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A Times Editorial

Cut to Tampa streetcar hurts business

The Tampa Port Authority made a shortsighted decision to abruptly end its $150,000 annual subsidy to the cash-strapped streetcar. The streetcar may be tangential to the port's primary business, but it brings people to the waterfront, and it is an affordable marketing tool to develop the port over the long term. The board should revisit its decision, and then the community should have a broader discussion about saving the trolley.

The port board narrowly rejected two funding requests: One would have continued a three-year commitment, made just last year, of $150,000 annually. (That contribution was subject to annual approval.) The board also rejected a fallback option to provide $50,000. Opponents said they saw little direct benefit, especially in a tight budget year, between the streetcar and the port's core operations.

The benefit to the port is clear. The port owns the land under the Channelside Bay Plaza retail and entertainment complex. The trolley brings paying customers to its bars and restaurants, and to port-owned parking facilities. Having a fun, easy way to get around builds tourism. Over time, the trolley also could serve as a functional amenity for the new condos in the district and the waterfront venues. The port authority collects nearly $14 million annually in dedicated property tax from Hillsborough residents. It can afford to give something back to the larger public good in return.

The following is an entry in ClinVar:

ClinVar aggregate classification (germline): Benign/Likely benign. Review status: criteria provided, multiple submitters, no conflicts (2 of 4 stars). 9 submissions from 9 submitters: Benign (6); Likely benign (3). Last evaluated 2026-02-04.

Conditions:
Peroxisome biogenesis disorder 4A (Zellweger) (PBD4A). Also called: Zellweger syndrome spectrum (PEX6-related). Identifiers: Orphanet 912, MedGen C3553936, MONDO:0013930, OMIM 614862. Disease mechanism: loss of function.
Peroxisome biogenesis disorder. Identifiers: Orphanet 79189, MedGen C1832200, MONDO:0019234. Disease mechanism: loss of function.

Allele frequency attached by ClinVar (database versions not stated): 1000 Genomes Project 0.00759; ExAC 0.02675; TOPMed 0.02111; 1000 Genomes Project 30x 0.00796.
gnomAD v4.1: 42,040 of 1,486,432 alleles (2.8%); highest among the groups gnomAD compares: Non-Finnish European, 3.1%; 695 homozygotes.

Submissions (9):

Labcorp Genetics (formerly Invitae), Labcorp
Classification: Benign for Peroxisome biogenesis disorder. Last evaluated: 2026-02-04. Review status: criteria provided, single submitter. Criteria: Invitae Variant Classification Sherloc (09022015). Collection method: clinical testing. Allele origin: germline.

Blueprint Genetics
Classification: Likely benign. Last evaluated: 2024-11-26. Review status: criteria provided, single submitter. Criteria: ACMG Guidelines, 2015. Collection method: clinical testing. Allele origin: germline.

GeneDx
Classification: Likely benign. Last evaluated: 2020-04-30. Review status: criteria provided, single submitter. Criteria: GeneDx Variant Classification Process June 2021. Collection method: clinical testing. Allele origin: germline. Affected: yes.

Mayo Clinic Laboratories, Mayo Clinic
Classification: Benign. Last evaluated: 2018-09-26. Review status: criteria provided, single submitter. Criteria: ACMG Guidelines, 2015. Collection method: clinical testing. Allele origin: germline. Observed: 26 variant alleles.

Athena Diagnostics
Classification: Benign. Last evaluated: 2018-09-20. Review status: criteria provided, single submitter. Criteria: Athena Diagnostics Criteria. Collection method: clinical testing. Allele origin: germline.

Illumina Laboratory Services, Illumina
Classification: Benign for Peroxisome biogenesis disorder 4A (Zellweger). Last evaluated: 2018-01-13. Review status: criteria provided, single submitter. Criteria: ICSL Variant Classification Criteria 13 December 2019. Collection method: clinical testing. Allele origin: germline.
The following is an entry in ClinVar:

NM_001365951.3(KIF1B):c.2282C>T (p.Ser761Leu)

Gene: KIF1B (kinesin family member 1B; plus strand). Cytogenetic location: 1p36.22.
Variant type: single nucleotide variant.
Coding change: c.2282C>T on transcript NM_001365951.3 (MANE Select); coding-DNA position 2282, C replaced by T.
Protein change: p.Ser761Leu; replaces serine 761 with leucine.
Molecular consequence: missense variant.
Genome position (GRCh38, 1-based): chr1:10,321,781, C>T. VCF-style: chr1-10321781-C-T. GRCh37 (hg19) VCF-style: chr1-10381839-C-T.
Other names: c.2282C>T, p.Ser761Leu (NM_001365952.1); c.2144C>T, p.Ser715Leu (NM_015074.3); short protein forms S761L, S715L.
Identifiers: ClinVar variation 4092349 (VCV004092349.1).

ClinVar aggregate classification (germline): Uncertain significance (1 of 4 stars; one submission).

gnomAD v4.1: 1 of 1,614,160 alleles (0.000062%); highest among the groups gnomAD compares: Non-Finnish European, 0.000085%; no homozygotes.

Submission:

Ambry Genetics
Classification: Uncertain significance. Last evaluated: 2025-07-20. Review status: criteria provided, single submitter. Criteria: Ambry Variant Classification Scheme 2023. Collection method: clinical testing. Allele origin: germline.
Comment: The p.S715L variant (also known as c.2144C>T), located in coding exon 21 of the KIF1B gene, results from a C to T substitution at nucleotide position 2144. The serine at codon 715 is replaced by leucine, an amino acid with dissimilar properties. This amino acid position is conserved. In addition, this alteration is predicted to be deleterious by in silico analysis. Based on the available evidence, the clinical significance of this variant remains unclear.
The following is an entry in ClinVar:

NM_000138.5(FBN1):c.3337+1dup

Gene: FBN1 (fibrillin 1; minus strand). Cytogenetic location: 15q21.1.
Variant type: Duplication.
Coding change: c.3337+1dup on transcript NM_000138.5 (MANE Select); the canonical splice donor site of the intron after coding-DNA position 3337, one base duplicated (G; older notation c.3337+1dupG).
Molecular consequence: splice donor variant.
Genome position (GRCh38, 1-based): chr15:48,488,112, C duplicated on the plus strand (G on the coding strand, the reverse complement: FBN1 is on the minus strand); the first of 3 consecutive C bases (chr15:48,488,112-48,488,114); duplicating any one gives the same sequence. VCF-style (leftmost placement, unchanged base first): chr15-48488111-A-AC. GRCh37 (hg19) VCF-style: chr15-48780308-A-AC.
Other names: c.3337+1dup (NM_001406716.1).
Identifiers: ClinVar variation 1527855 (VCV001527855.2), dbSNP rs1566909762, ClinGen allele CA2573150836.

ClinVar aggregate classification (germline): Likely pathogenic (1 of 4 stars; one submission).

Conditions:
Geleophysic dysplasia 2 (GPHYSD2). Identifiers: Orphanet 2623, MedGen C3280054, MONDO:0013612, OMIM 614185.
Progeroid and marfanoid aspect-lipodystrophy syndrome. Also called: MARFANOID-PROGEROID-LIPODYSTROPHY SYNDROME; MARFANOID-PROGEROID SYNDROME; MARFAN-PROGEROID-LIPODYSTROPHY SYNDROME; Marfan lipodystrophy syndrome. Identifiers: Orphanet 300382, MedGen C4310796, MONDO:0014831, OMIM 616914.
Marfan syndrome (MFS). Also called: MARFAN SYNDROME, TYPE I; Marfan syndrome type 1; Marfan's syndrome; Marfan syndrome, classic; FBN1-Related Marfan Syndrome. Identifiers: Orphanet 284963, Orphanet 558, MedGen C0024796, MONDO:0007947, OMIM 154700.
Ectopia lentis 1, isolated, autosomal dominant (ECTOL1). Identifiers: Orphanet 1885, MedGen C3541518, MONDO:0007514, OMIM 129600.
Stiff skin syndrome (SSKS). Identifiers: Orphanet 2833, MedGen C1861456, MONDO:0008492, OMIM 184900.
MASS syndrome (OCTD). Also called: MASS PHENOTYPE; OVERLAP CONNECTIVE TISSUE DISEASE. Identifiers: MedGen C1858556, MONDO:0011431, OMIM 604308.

The trolley, though, shouldn't be relying every year on the port for 10 percent of its budget. The port should follow through this year to spare the trolley from imposing deeper service cuts and draining its cash reserves. But the trolley board needs to develop a much wider funding base.

The county should recognize that starving the streetcar undermines tourism, development and the convention business from the downtown channel district to Ybor City. The streetcar should do a better job securing private fundraising and advertising. It also could use some tourist tax money. But there should be no question that it is an invaluable asset on the most action-packed stretch of Tampa's downtown waterfront.

Cut to Tampa streetcar hurts business 08/27/11 [Last modified: Saturday, August 27, 2011 5:31am]

    

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